This example highlighted that while the process of saying goodbye was important and an invaluable learning opportunity for the child; the reunion and how this was approached was of equal if not more importance. Though the separation was a rupture in their relationship, the reuniting is the repair and it is here that the trust and love is built. According to brain development expert Daniel Siegel, ruptures are inevitable breaks in the nurturing connection with the child. What is important is not that ruptures never occur, but that ruptures are repaired. Repairing ruptures is an essential part of parenting, but also an essential part of all human relationships. Dr. Allan Schore also notes that the ability to repair ruptures is what allows the tolerance of negative affects, such as a separation. Research now shows us that this is where resilience and coping strategies are developed. A child’s resilience grows as they go through stresses, and then they go through the repair. This allows them to not only make sense through practice, but to also cement the trust in the relationship through the repair.
Simone and I also talked about when adults sneak out without telling their child, they break their trust. That is the hard part for a child and can have an impact on the relationship between the adult and the child. I have seen this also in an early childhood setting. The child has experienced their parent sneaking away, and from then on, they are on high alert when coming into the space. The trust has been broken so they are then on constant watch for any movements from their parent. They can be reluctant to get fully involved in anything because at the back of their mind, they are wondering if their person might be about to slip away. Even when you have to interrupt your child, saying goodbye is important. We also discussed the importance of practicing going and coming back alongside a supportive carer, someone who will support the child with the same language, compassion and understanding.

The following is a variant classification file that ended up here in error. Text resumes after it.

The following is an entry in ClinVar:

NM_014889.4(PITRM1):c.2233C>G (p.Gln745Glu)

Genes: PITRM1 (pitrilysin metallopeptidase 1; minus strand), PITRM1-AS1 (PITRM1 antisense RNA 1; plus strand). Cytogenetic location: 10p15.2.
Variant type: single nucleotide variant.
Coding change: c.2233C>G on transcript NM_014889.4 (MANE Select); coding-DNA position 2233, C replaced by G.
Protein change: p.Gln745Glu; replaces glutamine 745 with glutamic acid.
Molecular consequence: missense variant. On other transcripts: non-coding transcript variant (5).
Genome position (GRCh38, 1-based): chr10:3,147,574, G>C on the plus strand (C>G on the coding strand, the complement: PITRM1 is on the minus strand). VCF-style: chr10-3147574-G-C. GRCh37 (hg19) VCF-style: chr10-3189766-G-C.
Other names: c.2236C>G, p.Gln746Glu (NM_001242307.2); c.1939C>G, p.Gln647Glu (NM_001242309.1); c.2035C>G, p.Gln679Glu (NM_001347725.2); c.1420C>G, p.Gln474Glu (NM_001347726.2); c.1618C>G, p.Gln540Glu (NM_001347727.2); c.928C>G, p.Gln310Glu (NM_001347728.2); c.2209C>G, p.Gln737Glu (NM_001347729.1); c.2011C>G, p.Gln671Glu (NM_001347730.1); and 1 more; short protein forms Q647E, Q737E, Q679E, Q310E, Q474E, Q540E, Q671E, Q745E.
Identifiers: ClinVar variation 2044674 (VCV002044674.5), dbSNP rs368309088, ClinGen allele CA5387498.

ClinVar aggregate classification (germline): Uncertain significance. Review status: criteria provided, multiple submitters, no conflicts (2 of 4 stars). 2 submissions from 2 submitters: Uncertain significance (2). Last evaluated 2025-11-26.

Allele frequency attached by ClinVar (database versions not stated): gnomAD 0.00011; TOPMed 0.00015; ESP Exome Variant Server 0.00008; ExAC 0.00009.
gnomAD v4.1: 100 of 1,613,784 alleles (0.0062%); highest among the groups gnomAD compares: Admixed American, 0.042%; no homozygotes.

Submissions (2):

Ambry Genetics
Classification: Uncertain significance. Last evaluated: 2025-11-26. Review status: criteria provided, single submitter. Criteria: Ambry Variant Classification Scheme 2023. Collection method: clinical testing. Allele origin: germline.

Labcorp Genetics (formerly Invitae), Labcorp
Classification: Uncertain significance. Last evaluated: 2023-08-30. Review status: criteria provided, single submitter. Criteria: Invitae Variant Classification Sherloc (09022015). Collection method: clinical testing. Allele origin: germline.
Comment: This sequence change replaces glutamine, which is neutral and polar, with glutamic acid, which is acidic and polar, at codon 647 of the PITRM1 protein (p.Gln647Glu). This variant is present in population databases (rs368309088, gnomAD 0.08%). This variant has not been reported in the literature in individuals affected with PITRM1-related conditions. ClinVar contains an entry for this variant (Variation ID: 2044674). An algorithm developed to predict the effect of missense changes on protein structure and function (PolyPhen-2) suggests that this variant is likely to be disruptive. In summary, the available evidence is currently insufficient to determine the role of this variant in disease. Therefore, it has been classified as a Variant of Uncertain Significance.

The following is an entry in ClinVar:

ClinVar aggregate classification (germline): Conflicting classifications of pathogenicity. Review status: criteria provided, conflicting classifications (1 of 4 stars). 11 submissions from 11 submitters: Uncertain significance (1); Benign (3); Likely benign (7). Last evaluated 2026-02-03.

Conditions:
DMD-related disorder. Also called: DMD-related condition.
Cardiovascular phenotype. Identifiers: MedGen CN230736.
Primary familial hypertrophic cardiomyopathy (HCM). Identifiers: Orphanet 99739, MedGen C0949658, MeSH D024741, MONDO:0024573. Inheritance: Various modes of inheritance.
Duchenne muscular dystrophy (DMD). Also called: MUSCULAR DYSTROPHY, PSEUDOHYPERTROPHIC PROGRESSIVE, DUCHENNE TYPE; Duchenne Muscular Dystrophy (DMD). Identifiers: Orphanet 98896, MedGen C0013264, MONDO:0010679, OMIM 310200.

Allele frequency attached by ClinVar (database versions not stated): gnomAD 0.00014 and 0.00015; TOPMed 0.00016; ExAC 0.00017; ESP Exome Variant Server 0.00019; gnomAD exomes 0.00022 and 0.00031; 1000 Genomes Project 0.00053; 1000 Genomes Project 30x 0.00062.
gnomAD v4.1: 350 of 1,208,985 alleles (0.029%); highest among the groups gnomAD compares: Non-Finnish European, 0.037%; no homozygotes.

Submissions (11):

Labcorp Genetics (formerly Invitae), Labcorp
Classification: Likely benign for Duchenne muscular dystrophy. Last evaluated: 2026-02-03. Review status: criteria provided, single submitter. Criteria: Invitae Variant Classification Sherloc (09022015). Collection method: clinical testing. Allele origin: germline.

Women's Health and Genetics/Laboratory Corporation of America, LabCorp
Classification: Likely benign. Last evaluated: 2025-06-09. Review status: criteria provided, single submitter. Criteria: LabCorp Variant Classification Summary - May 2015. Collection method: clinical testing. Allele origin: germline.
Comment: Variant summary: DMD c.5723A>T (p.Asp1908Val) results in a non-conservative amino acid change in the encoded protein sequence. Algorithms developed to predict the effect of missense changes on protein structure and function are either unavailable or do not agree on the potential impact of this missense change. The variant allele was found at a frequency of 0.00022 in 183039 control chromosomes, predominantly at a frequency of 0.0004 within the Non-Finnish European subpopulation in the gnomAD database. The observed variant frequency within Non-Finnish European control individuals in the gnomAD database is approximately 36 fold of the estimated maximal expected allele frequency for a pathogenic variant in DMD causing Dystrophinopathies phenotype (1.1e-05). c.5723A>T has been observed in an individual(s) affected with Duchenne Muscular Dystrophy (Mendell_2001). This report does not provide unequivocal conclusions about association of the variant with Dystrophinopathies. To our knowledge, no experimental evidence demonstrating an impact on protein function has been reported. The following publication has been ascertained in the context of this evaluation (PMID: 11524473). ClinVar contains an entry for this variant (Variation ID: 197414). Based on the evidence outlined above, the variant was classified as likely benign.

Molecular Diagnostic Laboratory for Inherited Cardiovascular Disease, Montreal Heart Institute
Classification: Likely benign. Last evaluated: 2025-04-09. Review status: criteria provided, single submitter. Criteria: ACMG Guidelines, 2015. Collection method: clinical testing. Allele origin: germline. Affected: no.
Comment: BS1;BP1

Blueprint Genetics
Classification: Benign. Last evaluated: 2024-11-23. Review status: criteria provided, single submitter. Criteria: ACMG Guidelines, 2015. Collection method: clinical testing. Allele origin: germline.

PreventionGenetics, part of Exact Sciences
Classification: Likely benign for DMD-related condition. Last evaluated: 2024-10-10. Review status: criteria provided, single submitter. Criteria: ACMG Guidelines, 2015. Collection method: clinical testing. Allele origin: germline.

This same idea was discussed in a recent Parent-Infant Guidance™ class with my mentor Sharon Smith; in particular how the process of saying goodbye has to be considered. The separation needs to be approached calmly and slowly. Heading to your child telling them confidently and calmly that you are going to go and who would be here for them and that they would be back. If we approach these moments too quickly, the child can respond very differently. Adults know what we are doing, but children need a little more time to process what you are saying so it’s critical that we slow down and allow children this tarry time.
“Separating and reuniting is what life is all about,” says Magda Gerber, RIE® Founder and if we really reflect on our own lives, this couldn’t be more true. This takes time, space and opportunity to practice it and gain an understanding. Children will get there eventually. Consistency, clarity and confidence can all help ease daily separations between an adult and child which will be a beautiful foundation for when the big separations come later, for example, when your child starts childcare. Be kind to yourself and to your child and just remember that everything gets easier with practice.
Helen Lye has been an NZITC Board Member since 2016. She was a NZITC Scholarship recipient in 2016 completing the RIE® Foundations™ with RIE® Associates Sharon Smith and Gail Nadal. She has recently completed her RIE® Practicum™.